I didn’t receive an answer from David Littleproud or Barnaby Joyce but it would have consisted of the same bland talking points put together by a minder.

Sadly that wasn’t what I wanted to read. I wanted to read why ‘they’ personally thought they had something to lose by recognising the original inhabitants of this country. Why they thought the minor inclusion to the Constitution was going to be detrimental? Why they thought it was unreasonable to allow a representative body advise them on future policy making regarding policies only effecting First Nations people?

After they did this, all three of our local representatives, Chester, Tim Bull (Member for Gippsland East) and O’Brien slunk back into the background and allowed their communities to let rip. They didn’t call for bipartisanship. They never corrected the lies and deceit being pedalled by their Coalition friends. They didn’t differentiate between the referendum being a moral issue and not about politics. By doing this they fuelled the division brewing within their electorate for their own political ends.

As a Yes 23 volunteer I experienced verbal and physical aggression in the lead up to referendum day.

I witnessed a No campaigner distribute unauthorised vile, conspiracy theory, racist, propaganda outside the pre-polling booth to unwitting voters. I was targeted and observed online racism and threatening insults on a local online community group.

As someone who has been politically involved in all sides and levels of politics, I have never felt as threatened or been subjected to this level of vitriol. I’m far from a ‘precious’ individual, but being subjected to this as a non-Indigenous 64-year-old woman, I feel nothing but extreme sorrow and empathy for the First Nations people who deal with this every day of their lives.

Sadly, I believe that many who voted no were swept up in the party politics fed by these and other politicians of the whole spectrum.

I believe that as a result it became a question of not ‘what’ was right but ‘who’ was right.
It wrongly became an issue of funding and accountability of past failed policies. It morphed into conspiracy theories and distrust of everything as I watched people take their own pens into the polling centre because they feared someone would rub out their pencil vote!

That may account for the ill-informed non-Indigenous voters, however, and here’s a trigger warning for those who won’t accept it, living among us are two kinds of racists. Sadly there are many who lack insight and have grown up unaware of the impact ‘white privilege’ and ‘unconscious bias’ has on their value system.

The others however are openly racist at the same time resenting being called one. They try flipping the argument with claims of ‘reverse racism’. They are heard using derogatory language or hate speech as well as ‘that was 200 years ago – get over it’. They are the ones who create and laugh at jokes about First Nations people and vehemently resent restorative justice, welcome ceremonies, flag raising, NAIDOC Week, Sorry Day, Reconciliation Week or Change the Date movement. They see no necessity or desire to learn of or from the Gunaikurnai or acknowledge the impact and practices of colonisation and the effect on their existence then and now.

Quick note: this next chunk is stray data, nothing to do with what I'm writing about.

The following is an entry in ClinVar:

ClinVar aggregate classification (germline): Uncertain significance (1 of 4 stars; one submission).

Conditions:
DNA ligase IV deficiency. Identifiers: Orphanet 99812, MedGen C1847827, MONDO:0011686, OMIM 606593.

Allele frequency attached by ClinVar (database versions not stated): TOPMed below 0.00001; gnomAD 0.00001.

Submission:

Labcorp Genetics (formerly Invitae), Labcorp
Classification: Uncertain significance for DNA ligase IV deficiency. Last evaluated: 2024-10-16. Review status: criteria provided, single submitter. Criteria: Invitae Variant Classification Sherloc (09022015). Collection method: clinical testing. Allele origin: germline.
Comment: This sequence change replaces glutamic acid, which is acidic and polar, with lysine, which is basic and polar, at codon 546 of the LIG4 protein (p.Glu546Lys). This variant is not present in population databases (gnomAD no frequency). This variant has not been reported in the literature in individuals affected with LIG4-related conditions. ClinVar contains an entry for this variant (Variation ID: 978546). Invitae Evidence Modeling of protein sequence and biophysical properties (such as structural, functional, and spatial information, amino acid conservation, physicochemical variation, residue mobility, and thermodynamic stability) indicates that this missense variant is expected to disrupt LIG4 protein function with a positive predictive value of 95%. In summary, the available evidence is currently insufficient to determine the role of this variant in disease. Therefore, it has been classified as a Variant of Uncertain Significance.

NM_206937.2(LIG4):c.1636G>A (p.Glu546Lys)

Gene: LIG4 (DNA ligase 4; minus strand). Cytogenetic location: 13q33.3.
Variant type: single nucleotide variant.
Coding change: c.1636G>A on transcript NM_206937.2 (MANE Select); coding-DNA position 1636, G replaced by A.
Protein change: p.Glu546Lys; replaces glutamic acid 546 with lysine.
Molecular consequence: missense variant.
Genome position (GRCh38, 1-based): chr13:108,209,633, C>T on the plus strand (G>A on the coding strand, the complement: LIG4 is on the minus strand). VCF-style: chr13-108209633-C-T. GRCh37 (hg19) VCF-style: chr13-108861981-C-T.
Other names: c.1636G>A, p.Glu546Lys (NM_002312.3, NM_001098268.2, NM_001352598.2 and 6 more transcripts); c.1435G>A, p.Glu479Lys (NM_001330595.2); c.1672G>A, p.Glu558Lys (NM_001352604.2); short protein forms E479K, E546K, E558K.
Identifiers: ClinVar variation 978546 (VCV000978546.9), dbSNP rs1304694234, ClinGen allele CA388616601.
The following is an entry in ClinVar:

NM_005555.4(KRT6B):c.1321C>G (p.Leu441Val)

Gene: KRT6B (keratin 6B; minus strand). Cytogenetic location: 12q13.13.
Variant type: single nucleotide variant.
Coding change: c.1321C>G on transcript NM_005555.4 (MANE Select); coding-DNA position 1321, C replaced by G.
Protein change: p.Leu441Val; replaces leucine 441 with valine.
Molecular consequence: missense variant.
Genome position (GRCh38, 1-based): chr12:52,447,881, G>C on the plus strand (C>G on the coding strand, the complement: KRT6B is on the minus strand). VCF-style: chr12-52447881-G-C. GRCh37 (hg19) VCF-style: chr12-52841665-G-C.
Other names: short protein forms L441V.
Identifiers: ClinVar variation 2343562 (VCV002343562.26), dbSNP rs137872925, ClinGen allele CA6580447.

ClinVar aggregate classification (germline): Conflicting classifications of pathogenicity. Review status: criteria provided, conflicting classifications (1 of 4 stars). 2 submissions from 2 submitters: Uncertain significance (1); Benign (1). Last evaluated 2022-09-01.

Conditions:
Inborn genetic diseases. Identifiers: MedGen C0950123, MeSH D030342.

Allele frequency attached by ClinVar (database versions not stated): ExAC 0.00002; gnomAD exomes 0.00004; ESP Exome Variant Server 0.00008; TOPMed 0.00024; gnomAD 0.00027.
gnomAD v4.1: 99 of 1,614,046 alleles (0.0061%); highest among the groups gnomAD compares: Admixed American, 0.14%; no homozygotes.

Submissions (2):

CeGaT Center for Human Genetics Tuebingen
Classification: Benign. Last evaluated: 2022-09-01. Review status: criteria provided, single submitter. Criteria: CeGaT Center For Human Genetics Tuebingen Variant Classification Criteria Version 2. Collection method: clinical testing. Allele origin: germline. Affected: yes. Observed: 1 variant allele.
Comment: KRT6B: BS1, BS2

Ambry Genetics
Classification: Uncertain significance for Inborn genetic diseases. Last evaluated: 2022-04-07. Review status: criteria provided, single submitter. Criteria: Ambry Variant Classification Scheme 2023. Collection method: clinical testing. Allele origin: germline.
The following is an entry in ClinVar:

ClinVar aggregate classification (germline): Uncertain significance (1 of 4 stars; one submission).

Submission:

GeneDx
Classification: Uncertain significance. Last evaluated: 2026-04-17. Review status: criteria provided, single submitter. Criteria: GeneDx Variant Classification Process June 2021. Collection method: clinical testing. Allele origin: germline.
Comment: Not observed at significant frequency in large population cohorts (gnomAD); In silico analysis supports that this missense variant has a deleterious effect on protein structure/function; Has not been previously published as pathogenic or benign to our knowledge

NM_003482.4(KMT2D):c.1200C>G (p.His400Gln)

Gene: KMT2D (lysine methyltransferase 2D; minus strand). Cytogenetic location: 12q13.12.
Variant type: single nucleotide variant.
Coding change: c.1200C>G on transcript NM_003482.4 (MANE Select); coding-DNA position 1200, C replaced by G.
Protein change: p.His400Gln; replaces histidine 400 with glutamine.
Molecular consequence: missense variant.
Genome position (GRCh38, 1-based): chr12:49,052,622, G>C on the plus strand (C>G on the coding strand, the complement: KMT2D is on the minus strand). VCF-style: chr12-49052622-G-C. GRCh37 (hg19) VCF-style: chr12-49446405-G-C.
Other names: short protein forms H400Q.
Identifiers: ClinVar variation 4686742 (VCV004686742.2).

Wellington Shire Council for goodness sake voted to leave the five McMillan Cairns celebrating the man found to have organised massacres and ‘clearances’ of Gunaikurnai from this area. What message are local representatives sending to the Gunaikurnai and the general public?

I’m certainly not inferring that everyone who voted against acknowledging Aboriginal and Torres Strait Islander people as the original inhabitants of this country and allowing them access to a democratically elected advisory body is racist.

Wouldn’t that be a soul destroying thought and shameful indictment of humanity if true?
Gippsland, with its 72.9 per cent No vote tends to confirm the good, the bad and the ugly live within its boundaries. Let’s hope the 27.1 per cent of people who saw through all the rubbish did their research, listened to their heart and don’t give up the fight because there are 3.8 per cent of the population who need more than ever to be seen and heard.

Leanne Flaherty is part of Reconciliation Wellington.

Reconciliation Wellington supports and reflects Reconciliation Australia’s as it promotes and facilitates reconciliation by building relationships, respect and trust between the wider Australian community and Aboriginal and Torres Strait Islander peoples